I brought my Tesla-- I have one of those Tesla Plaids-- it is the fastest accelerating vehicle on the planet. Oh, and you're saving the planet, too, by the way. OK, truth be told, I bought it for the performance, but I like the environmental side that goes with it. So you, you win.
For new technology to succeed, it can't be equal. It's got to be superior, and until just the last five years, electric cars didn't quite have the range. Now, they do. Now, 400 seems to be the base number, just about. I think, in another company, it'll be 600, 800, you know, even 1,000 is possible.
PRAS SUBRAMANIAN: Yeah, you're kind of talking about getting that range anxiety and putting it away.
JAY LENO: Yeah.
PRAS SUBRAMANIAN: So you have that Model S Plaid. I just saw it out here--
JAY LENO: Right.
PRAS SUBRAMANIAN: --amongst your other cars.
JAY LENO: Right.
PRAS SUBRAMANIAN: That's basically your daily driver now, right? What's it been like living with that car?
JAY LENO: It's been great. I had a regular P90 before this. I had that for seven years. It never went to the dealer, really, for anything. It never broke. It was fine. I put a lot of miles on it, then the Plaid came out, which is superior, so I sold it. I mean, I think I paid-- what'd I pay for that car? $130,000, and I got $95,000 for it seven years later.
PRAS SUBRAMANIAN: Seven years later.
JAY LENO: Yeah, so that's, that's pretty good.
PRAS SUBRAMANIAN: That's pretty good value. You know, I got to-- before we exit this EV discussion, I just got to talk about Rivian. That's another big company that just, no, I shouldn't say, big. It's big from market cap point of view, but it's only had, I mean, a couple hundred in sales. What's your take on that? Is that the new Ford F-150 challenger?
JAY LENO: Well, I think, General Motors has a Hummer out, and I am not a Hummer guy. I'm not a rolling coal, three ton vehicle guy. But you know, this was very impressive. You know, we drove it way out in the desert in California here, about two hours outside of LA. And I'm driving along, and I see a deer. And the deer just goes like this.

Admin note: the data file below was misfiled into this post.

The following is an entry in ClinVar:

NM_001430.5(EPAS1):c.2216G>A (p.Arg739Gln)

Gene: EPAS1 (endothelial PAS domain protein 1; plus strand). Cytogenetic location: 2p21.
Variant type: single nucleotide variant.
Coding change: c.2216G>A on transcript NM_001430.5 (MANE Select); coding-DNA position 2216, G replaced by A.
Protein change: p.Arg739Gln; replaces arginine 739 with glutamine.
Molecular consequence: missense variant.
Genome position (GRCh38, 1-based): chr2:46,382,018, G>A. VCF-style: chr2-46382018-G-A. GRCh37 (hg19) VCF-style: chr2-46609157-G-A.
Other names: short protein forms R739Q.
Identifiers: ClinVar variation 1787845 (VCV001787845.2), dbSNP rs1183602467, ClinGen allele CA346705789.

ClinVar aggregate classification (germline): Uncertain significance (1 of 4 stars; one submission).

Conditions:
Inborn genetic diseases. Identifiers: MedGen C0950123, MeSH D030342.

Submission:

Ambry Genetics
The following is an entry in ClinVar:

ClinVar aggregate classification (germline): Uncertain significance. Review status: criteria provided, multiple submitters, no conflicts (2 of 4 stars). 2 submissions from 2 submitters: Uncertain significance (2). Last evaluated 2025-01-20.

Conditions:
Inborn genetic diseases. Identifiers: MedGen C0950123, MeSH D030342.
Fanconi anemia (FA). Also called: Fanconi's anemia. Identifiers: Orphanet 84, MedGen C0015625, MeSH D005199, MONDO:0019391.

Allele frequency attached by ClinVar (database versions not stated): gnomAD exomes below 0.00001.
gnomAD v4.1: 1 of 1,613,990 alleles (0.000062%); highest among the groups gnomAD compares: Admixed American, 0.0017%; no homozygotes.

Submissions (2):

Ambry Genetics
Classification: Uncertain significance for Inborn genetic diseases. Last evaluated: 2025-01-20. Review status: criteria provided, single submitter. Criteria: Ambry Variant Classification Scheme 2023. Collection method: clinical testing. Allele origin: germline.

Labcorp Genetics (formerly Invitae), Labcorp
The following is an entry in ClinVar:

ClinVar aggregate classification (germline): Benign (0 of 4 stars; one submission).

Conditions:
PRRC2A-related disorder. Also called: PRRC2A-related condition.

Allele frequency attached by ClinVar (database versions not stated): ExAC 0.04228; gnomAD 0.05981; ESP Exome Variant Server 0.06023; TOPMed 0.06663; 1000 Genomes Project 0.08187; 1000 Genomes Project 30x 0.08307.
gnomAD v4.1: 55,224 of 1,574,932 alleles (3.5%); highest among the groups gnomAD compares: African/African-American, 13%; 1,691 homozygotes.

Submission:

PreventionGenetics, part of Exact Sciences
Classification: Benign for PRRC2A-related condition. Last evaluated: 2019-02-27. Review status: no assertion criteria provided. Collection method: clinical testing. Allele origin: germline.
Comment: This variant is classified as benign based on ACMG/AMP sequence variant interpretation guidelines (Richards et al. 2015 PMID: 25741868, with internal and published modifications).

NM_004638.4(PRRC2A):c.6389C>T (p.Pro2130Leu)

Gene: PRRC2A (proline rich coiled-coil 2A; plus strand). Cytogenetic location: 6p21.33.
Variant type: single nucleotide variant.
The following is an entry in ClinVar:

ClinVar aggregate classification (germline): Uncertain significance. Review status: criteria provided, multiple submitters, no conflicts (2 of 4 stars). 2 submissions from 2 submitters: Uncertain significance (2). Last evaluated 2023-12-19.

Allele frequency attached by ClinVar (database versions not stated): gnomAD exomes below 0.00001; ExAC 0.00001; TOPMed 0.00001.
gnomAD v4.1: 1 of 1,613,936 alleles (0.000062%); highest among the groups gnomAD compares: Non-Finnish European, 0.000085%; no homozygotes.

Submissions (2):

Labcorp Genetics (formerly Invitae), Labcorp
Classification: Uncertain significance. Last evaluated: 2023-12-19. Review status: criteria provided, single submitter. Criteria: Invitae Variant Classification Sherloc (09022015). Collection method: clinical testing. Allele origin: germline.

I mean the deer stood still. I just went by it. There was no noise. There was no smell. Because I was really in the desert by myself, just crunching along, and I could hear ringing. I mean, I heard dirt bikes that were easily a mile or so away like, where's that annoying, where's that coming? I couldn't see him, but I could hear them. And I thought, oh, how annoying that is. and here I am in this 10,000 pound vehicle that makes no noise at all. It goes 350 miles on a charge, has the latest tech. It's impressive. It's impressive.
I'm curious to see how Rivian does, and again, you know, the car business is really hard because you can know electronics, but you might not know the car business. So I give Elon a lot of credit for turning out as many cars as he can. We'll see how the other people do. I wish them all well, you know, but right now, I tend to go with the originator.
PRAS SUBRAMANIAN: So speaking of cars, we're in a garage with a ton of cars. [INAUDIBLE], but a good amount of cars.
JAY LENO: Well, that would be, each car is actually almost two tons, so that's, a ton would be half a car.
PRAS SUBRAMANIAN: A half a car.
JAY LENO: Yeah.
PRAS SUBRAMANIAN: So anything new in the collection recently? Anything you've sold recently?
JAY LENO: I don't sell anything. That's ridiculous. Get out. Sell something. No, I like to save them all. No, you know, I don't necessarily buy rare exotic cars. I buy cars that I like. Cars that remind you of your childhood. You know, we do our car show-- not so much the YouTube show. That's more about the technical aspects, but the CNBC show-- everybody has a car story, maybe, when you and your dad went every Sunday for ice cream, and I have the memories of riding in that car, you know. It just brings back a certain feeling.
And a lot of times, I'll buy the story as often as I buy the car. It's not a car I'm interested in, but oh, it's one owner, and the-- your daughter was born in this car? And then you drove her to her wedding, and oh, well, that's a great story. so that's part of the romance of it to me.
PRAS SUBRAMANIAN: So are there any cars that sort of slipped away that you wish you could have bought or missed and [INTERPOSING VOICES].